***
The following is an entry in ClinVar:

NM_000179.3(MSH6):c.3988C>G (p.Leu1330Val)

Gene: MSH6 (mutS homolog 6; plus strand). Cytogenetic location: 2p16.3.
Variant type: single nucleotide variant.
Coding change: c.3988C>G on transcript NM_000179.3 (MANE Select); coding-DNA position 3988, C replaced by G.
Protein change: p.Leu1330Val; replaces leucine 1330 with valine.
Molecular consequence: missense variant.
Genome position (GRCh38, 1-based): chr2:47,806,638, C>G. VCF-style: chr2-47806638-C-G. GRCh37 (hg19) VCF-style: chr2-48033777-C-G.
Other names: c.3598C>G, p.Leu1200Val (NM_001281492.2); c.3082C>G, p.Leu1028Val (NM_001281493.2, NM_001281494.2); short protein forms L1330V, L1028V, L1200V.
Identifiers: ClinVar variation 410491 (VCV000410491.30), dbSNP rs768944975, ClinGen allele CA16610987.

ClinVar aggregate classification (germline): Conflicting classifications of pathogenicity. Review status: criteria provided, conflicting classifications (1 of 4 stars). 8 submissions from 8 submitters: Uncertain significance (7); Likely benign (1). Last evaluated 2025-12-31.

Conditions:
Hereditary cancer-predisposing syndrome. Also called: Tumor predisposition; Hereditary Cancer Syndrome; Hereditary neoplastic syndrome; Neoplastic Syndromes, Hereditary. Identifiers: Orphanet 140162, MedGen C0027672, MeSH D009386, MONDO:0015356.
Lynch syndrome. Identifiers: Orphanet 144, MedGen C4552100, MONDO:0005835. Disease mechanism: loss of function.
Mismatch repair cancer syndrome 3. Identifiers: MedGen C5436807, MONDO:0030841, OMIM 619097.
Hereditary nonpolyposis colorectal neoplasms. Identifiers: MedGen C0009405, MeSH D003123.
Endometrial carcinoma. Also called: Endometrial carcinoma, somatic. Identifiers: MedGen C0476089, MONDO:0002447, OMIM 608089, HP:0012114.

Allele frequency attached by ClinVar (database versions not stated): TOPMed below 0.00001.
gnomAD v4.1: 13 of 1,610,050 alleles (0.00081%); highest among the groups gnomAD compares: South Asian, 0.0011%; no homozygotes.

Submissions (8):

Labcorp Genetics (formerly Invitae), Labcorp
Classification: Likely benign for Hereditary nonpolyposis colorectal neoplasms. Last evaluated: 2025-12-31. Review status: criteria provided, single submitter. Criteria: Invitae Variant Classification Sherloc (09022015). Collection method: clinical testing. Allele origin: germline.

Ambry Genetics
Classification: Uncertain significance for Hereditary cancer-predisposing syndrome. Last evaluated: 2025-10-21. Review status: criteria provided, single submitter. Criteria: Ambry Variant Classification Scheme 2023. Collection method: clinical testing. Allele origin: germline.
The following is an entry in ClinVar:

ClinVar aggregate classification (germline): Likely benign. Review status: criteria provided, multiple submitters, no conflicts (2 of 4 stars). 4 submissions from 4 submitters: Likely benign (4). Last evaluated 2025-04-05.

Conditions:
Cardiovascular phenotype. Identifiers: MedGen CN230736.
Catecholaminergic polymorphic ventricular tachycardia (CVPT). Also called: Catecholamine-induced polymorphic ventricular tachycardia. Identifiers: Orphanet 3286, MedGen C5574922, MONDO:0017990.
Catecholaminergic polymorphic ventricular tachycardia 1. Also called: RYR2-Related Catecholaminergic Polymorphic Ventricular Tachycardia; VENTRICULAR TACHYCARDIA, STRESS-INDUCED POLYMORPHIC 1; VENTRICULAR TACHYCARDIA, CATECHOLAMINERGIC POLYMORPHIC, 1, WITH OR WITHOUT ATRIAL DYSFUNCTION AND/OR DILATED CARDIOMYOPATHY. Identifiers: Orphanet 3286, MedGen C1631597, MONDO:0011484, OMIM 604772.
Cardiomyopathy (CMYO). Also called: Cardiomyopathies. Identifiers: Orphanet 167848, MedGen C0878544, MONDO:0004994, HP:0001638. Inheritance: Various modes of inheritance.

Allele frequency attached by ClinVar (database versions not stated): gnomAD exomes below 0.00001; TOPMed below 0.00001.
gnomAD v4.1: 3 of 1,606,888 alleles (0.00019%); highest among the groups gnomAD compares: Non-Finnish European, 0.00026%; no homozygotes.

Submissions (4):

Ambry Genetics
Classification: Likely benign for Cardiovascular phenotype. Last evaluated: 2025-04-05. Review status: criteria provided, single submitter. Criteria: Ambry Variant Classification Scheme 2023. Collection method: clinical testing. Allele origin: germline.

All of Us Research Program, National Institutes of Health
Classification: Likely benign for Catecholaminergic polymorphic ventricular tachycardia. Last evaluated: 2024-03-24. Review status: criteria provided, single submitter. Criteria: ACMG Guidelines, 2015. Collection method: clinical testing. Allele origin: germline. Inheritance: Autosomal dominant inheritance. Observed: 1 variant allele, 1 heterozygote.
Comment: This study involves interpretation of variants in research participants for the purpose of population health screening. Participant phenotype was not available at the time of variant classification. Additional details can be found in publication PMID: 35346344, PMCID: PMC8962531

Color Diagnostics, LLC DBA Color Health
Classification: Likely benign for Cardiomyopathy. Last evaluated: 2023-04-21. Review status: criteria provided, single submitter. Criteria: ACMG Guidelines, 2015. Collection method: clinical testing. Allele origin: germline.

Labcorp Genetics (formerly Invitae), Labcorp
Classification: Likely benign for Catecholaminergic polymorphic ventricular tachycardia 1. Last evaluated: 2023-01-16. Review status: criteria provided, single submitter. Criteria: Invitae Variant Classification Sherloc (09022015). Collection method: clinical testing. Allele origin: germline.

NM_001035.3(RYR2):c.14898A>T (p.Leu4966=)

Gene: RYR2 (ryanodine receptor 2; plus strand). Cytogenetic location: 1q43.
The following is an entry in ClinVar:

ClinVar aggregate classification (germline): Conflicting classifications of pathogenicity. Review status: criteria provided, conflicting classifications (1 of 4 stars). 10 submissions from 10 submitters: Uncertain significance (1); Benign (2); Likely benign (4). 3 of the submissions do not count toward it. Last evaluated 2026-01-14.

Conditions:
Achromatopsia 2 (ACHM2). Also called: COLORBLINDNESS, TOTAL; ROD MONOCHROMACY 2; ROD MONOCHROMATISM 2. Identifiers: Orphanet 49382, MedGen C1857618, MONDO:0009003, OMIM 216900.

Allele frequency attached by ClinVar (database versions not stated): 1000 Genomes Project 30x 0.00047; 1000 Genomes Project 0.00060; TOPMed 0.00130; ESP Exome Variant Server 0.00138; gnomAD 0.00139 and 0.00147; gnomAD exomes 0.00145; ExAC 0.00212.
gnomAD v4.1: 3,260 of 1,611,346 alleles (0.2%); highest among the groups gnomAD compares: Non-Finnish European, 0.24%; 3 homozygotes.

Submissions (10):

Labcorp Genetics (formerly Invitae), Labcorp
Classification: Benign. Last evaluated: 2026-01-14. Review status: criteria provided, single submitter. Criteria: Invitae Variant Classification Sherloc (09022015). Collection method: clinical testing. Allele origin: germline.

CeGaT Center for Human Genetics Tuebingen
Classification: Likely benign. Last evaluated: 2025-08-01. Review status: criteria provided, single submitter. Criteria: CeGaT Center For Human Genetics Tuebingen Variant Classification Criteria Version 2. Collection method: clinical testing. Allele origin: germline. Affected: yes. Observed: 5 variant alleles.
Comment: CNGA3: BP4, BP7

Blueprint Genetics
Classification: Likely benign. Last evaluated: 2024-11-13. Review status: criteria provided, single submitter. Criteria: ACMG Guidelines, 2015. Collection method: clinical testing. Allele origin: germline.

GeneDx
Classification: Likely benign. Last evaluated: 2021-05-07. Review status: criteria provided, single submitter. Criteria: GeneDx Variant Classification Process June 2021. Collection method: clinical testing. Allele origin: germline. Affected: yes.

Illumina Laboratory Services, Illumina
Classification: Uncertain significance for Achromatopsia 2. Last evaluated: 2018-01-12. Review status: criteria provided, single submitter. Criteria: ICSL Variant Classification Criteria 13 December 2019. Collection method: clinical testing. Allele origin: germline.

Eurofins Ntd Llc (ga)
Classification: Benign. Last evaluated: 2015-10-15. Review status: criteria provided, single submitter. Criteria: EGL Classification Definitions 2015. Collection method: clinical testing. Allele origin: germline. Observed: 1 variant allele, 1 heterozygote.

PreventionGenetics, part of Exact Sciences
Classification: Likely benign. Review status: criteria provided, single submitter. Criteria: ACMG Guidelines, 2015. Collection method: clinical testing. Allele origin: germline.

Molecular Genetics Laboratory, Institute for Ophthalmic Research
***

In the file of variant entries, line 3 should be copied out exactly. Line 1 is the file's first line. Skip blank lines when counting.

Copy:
Gene: MSH6 (mutS homolog 6; plus strand). Cytogenetic location: 2p16.3.